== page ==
But because it cannot be suggested on an individual basis and must be done by the owners collectively, it might be quite a hassle. It is also subject to the developer’s approval based on the location of the property and whether they think it is worth buying over the land to rebuild into another property that will be even more lucrative for monetary gain.
Can I sell a house if the 99-year lease is running out?
The simple answer? Yes. But will it be difficult? Definitely. Since no one would want to willingly purchase a house and sell it at a loss, selling your house with a lease that’s ticking like a time bomb will not be a walk in the park.
There are also CPF restrictions that will further deter a potential buyer. CPF funds cannot be used to purchase a house if the remaining lease is less than 30 years and CPF can only be used if the buyer’s age plus the remaining lease is at least 80 years.
Bank loans are also tightened significantly as they’ll most likely reject a bank loan for any property with less than 35 years remaining on the lease.
As a rule of thumb, once the house has 20 years left, it has effectively lost its lustre. The buyer is also no longer able to tap on the Lease Buyback Scheme (only for HDB flats) for retirement when a flat is that old. So it’s best you start planning for it early so you don’t end up at a dead end. You should aim to sell your house before it has 60 years left on the lease.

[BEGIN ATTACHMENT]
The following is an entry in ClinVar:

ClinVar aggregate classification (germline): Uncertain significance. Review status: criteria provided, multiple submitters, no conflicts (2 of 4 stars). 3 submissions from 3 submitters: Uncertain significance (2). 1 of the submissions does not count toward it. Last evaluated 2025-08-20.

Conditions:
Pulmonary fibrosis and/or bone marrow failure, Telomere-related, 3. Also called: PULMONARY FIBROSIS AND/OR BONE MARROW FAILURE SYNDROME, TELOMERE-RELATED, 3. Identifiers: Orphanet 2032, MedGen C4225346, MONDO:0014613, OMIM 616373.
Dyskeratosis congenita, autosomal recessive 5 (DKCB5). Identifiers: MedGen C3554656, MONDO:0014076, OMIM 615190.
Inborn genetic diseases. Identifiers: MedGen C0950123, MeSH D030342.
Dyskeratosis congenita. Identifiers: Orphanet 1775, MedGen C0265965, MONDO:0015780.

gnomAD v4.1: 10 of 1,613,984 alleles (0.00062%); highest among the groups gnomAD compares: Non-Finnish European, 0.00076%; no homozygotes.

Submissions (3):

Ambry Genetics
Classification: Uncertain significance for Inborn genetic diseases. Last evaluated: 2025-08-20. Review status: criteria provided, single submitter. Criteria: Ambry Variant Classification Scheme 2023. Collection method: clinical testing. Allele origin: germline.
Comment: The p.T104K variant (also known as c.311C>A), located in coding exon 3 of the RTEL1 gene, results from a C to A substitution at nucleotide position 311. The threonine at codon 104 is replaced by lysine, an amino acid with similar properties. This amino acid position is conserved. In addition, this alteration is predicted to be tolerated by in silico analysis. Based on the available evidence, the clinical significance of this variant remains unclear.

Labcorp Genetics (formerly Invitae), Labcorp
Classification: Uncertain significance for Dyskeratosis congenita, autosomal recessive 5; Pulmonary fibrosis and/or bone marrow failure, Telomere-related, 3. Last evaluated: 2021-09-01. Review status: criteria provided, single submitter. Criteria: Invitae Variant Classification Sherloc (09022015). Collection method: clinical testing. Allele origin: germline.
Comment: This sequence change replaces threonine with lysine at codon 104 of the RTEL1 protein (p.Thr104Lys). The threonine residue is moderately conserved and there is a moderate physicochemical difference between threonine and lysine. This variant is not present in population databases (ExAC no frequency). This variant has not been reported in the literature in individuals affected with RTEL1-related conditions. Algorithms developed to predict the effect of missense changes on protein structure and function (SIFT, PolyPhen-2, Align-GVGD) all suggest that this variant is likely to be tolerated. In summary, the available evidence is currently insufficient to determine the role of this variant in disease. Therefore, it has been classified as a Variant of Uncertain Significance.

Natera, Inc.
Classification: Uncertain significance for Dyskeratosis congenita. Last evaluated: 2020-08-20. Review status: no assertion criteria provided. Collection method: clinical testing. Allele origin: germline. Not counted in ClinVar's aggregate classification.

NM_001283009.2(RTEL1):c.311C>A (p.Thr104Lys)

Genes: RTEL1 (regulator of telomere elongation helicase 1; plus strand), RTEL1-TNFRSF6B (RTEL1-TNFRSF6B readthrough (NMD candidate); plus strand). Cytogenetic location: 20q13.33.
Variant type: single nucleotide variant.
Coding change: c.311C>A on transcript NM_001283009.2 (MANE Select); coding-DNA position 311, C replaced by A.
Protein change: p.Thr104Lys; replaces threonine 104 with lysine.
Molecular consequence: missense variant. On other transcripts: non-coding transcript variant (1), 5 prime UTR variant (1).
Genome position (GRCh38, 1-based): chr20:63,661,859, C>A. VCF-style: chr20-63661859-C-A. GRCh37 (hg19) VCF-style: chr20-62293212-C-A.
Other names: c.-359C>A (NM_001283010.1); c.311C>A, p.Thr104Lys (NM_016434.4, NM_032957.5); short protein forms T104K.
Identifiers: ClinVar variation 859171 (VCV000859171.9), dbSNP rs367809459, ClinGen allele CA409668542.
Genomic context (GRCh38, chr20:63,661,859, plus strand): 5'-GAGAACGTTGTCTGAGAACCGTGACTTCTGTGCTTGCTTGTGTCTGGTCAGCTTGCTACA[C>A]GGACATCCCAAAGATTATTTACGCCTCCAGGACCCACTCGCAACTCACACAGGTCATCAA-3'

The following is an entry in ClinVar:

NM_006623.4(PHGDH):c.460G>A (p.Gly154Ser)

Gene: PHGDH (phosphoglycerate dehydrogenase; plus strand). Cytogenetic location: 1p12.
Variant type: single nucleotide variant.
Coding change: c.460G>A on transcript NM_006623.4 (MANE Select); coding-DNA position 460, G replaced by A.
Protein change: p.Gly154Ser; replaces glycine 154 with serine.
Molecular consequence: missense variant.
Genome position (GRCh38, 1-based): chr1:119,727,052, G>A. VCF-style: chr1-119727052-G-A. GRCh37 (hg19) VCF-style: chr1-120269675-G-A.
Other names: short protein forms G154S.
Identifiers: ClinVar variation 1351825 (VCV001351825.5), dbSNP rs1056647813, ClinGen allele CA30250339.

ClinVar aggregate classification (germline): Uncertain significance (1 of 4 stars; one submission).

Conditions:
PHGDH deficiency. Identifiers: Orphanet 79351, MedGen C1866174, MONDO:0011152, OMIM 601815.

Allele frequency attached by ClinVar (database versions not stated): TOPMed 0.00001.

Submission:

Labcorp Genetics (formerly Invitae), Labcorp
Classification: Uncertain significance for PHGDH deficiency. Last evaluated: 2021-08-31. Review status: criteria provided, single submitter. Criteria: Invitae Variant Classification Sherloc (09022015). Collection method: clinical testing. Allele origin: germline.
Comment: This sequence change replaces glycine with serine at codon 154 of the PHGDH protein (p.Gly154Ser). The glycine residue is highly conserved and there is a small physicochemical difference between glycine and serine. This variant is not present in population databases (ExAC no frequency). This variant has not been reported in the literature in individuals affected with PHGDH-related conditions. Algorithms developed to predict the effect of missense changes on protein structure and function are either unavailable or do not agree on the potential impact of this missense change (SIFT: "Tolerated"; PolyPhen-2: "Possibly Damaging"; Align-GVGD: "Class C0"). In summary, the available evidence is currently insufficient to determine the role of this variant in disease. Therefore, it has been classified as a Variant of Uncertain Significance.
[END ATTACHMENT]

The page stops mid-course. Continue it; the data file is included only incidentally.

Is getting a 99-year lease property worth it?
If you’re planning on purchasing an HDB flat, you can’t run away from the 99-year lease. But you can take control of the remaining years of lease that your next flat has. BTO flats are generally safe if you just want to live in them for life, assuming that you don’t plan on passing them on to your children.
You can always choose to sell your BTO flat right after the five-year minimum occupancy period to ensure that it can still fetch you a decent price point when there is a long lease period left (which many homeowners are doing).
As for resale flats, a word of advice is to choose a flat that still has many years left so you don’t have to worry about selling it ASAP as the flat matures with you. For those who are looking for a home simply for investment purposes, a flat with a 99-year lease is sufficient even for the long haul.
But if you want to make a generational home out of your next house and plan on passing it on from generation to generation, you should opt for a private property that either has a 999-year lease or a freehold lease to sustain the generations to come. That is, if your bank balance allows for it.
Read these next: